German defense group Rheinmetall is set to sign a huge contract with Algeria aimed at manufacturing armored vehicles in the North African country. Media reports said the deal had been approved by the German government.
Rheinmetall and project developer Ferrostaal industrial group were due to sign a deal with Algeria for nearly 1,000 armored personnel carriers and a factory, German business daily Handelsblatt reported Wednesday.
The deal was for 980 Fuchs 2 vehicles worth a total of 2.7 billion euros ($3.7 billion), Handelsblatt said, and would be signed in the coming weeks.
The contract is part of a bundle of arms deals between Algeria and Germany, valued at 10 billion euros, and will also include the delivery of two frigates by industrial conglomerate ThyssenKrupp and the production of military vehicles by Daimler.
"For the first time Germany is delivering not only armored personnel carriers to an authoritarian state but also a complete vehicle factory," the newspaper wrote, adding that Algeria had pledged not to sell the vehicles on to other countries.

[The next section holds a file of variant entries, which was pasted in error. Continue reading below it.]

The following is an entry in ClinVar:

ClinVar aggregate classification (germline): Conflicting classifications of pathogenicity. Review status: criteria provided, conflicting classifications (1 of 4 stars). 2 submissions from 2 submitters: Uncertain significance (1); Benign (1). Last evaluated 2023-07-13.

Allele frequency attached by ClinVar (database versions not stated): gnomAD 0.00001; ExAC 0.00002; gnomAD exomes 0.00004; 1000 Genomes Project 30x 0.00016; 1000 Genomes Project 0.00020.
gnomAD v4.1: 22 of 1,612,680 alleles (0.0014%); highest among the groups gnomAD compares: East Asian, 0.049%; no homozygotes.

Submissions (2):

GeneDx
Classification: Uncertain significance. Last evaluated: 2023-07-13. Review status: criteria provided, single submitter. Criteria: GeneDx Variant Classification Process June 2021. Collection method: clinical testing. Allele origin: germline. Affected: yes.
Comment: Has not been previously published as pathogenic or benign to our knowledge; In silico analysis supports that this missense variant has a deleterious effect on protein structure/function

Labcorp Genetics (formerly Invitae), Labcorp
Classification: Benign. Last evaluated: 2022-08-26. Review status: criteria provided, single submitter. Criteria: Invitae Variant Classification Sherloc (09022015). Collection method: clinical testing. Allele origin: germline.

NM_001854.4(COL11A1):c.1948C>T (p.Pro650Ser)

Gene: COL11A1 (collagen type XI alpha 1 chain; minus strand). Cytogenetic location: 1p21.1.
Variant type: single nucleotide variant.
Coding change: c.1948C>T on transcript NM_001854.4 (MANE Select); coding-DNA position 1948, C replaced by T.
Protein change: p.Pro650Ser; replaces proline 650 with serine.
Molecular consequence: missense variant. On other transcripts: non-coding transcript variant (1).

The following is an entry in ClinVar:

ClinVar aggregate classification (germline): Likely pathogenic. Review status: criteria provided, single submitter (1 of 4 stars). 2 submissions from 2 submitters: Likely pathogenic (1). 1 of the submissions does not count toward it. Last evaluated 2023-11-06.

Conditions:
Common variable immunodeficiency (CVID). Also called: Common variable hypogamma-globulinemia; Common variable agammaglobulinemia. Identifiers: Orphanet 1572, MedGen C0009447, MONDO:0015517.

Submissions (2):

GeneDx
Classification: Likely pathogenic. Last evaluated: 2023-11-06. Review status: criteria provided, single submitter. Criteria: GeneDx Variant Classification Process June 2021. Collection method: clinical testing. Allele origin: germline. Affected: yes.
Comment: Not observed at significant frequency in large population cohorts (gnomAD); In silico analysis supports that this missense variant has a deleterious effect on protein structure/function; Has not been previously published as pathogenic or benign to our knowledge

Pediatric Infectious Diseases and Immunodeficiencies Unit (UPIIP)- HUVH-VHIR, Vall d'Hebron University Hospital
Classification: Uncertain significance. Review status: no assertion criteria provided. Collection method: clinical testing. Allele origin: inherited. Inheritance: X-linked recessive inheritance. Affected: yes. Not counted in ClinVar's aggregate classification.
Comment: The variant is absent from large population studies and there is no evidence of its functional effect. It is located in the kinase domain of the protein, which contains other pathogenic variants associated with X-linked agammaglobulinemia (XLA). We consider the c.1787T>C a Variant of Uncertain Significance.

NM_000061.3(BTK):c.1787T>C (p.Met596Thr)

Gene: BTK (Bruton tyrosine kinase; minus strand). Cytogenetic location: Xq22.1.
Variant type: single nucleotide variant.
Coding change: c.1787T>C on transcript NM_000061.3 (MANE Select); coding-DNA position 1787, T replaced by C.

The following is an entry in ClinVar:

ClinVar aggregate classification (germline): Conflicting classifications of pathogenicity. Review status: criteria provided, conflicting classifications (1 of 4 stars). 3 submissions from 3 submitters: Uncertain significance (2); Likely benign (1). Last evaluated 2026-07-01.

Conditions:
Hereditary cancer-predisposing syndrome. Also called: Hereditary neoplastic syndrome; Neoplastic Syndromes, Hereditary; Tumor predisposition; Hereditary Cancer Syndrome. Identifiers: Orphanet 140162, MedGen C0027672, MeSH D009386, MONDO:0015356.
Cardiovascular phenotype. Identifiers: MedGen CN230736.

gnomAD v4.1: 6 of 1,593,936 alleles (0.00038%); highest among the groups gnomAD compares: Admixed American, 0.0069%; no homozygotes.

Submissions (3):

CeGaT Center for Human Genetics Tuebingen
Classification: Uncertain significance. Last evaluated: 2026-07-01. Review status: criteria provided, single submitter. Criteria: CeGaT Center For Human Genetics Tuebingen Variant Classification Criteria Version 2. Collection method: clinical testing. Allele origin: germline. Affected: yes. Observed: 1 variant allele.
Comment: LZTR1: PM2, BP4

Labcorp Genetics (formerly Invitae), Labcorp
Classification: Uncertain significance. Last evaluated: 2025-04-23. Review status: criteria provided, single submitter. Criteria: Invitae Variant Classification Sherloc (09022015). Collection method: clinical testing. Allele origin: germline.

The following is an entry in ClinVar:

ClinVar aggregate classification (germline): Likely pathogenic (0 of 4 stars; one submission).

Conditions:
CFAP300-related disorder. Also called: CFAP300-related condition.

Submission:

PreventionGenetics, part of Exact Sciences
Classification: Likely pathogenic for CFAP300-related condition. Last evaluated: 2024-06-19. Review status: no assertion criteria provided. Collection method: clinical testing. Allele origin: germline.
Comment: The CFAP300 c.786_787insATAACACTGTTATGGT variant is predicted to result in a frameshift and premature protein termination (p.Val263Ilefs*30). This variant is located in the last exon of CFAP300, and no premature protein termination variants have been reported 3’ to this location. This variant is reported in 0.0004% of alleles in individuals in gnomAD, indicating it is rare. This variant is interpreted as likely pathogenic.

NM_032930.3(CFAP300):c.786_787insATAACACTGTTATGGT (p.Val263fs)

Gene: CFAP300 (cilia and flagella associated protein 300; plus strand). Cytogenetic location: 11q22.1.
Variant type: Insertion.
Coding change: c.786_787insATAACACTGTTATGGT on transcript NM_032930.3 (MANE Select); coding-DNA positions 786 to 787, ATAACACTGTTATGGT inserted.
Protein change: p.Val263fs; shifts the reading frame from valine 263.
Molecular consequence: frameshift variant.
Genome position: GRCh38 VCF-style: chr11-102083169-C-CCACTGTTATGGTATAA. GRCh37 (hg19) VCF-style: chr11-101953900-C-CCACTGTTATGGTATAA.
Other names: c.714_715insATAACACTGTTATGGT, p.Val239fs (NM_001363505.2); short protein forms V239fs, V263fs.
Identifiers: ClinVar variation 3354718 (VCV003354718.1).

Under German export laws, the country's arms manufacturers are prohibited from selling weapons to crisis regions and governments, which are accused of violating human rights. However, Berlin has promoted weapons sales to countries it considers strategic partners, including controversial arms shipments to Saudi Arabia, Qatar and the United Arab Emirates.
According to a German government source cited by AFP news agency, Berlin didn't see a reason to stop the weapons deal. Current Economics Minister Sigmar Gabriel wouldn't withdraw the export license granted to Rheinmetall by his predecessor in 2011, a ministry spokesperson was quoted as saying by AFP.
Oil-rich Algeria is known for its huge social problems and widespread corruption, with human rights groups accusing the regime of oppressing the political opposition and stifling press freedom.